5 or 0: Subway line


And I rolled a 1.58. The last digit being 8, I went to the Minato-mirai line platform. This train goes only one direction from Yokohama, so my course was set.


I asked my stopwatch how many stations I should go before getting off, and it told me six (0.86). But this line only has five stops on it, so I presumed I was to ride to the end of the line, Motomachi-Chukagai.


My park rule seemed to dictate that I should head first to Yamashita Park on the bay. It was raining, a bit harder than before. I walked along the water’s edge, which was thronged with young people all very enthusiastic about being alive. I decided to get a beer and snack from a convenience store and read my book a bit while looking at the sea.


In mid-read, the sprinkling rain turned into a proper downpour. I was still midway through beer, snack and book, so I searched around for someplace covered. But I discovered that, probably in order to annoy the homeless, the Yokohama city fathers had not provided one single park bench with anything covering it. I ended up taking refuge inside a phone booth, where I finished the beer, the snack, and a chapter.


I wandered into Chinatown and walked around a bit. But the primary attractions of Chinatown are the food and the shopping—and I’d just eaten and generally never buy things. After a brief stroll I started looking for a train station.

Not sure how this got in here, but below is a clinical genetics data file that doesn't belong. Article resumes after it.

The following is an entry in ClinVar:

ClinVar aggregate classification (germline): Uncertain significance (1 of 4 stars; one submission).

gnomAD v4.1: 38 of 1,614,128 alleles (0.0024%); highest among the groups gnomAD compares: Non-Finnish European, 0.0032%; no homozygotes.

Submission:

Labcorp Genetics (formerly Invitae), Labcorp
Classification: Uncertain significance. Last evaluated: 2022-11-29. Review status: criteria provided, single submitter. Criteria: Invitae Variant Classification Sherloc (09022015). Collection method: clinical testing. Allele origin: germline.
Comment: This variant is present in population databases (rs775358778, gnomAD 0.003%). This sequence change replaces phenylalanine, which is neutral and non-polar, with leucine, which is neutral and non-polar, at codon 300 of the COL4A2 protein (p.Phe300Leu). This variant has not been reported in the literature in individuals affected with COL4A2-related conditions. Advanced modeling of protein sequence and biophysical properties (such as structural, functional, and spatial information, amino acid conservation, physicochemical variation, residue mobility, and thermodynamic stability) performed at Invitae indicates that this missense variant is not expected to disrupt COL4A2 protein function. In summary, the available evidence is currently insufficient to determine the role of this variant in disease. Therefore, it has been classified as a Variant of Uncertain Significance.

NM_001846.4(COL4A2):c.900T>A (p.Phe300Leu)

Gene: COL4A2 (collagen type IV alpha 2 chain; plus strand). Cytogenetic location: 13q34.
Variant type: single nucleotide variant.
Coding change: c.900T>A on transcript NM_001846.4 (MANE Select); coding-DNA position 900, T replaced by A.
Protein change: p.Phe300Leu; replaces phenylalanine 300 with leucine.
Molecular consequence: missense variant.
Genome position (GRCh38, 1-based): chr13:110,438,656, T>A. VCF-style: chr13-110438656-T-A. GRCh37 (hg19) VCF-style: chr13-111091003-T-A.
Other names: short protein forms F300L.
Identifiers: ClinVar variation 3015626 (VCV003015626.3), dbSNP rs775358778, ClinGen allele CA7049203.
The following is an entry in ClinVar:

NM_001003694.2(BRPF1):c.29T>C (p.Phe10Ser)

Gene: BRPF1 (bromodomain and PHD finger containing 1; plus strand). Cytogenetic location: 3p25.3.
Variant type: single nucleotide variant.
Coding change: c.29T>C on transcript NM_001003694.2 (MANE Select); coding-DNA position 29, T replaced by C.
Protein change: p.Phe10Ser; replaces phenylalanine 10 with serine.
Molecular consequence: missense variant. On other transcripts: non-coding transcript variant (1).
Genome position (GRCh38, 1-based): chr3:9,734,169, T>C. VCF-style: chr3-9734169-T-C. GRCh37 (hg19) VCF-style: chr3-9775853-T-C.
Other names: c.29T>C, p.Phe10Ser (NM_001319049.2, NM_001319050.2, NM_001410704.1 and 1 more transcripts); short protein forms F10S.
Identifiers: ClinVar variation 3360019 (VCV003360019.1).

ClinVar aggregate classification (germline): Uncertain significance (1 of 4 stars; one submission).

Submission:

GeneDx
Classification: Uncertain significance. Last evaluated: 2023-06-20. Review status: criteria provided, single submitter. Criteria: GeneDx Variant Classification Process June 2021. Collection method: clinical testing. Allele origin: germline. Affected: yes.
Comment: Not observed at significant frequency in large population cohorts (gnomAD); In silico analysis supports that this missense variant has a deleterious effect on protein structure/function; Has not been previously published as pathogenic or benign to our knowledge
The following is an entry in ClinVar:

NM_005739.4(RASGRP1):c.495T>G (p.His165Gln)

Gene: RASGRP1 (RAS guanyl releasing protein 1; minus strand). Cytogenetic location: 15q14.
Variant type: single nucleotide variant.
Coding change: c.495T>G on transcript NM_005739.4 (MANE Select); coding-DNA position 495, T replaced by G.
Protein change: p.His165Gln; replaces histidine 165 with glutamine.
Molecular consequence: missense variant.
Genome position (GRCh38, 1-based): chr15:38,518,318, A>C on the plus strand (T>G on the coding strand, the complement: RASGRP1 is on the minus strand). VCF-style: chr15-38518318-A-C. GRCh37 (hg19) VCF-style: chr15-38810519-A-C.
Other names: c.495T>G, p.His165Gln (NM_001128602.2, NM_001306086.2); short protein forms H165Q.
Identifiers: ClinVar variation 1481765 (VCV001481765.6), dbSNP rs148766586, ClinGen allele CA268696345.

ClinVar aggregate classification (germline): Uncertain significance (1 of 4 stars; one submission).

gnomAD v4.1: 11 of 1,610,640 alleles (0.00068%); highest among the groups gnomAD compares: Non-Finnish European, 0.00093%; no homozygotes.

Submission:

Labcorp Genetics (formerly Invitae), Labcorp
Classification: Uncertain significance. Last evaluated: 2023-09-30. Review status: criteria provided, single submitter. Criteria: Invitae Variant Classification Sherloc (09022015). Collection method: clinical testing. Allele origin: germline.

I got on at Ishikawa-cho station. Not interested in returning to Yokohama, I rode to the end of the line in the other direction, Ofuna.







At Ofuna I rolled a random number again:

0 or 1: Shonan Monorail
2 or 3: Shonan Shinjuku line
4 or 5: Yokosuka line
6 or 7: Tokaido line
8 or 9: Get off here and explore Ofuna


I got 3.86, so I headed to the Tokaido line platform. The train I got on terminated at Atami, so that’s where I went.


In Atami, I decided first to take care of supper. The shops around the station were all closed already, so I wandered farther and found a Chinese place run by a Filipina lady. The sura-tanmen (sour and spicy noodles) and gyoza were excellent.


After that, the two days’ fatigue and sleep debt overtook me, so I found a spot behind a building where it didn’t look like I’d be bothering anybody and went to sleep on the concrete.


I think I only got about two hours of sleep before the cold and wet woke me up. My one big mistake this trip was not dressing warmly enough to sleep out of doors. So I got up and wandered Atami till dawn.


All I saw of the town was between dusk and dawn, so I’m sure I got a different impression than most people have. But the streets were lovely, especially those with rivers running down the middle of them, with all sorts of quaint metal castings on the railings.


I also walked up and down the seaside, looking at all the boats on the quay, though it was too wet to venture onto the beach.


I thought of watching the sunrise over the ocean, expecting one of those scenes from the movies. But it was too overcast, and though the sky lightened into morning, the sun never came out.


Around the time I figured the trains would run, I wandered back to the station to figure out where to go next.


I’ll write about the third day of my trip in the next blog post.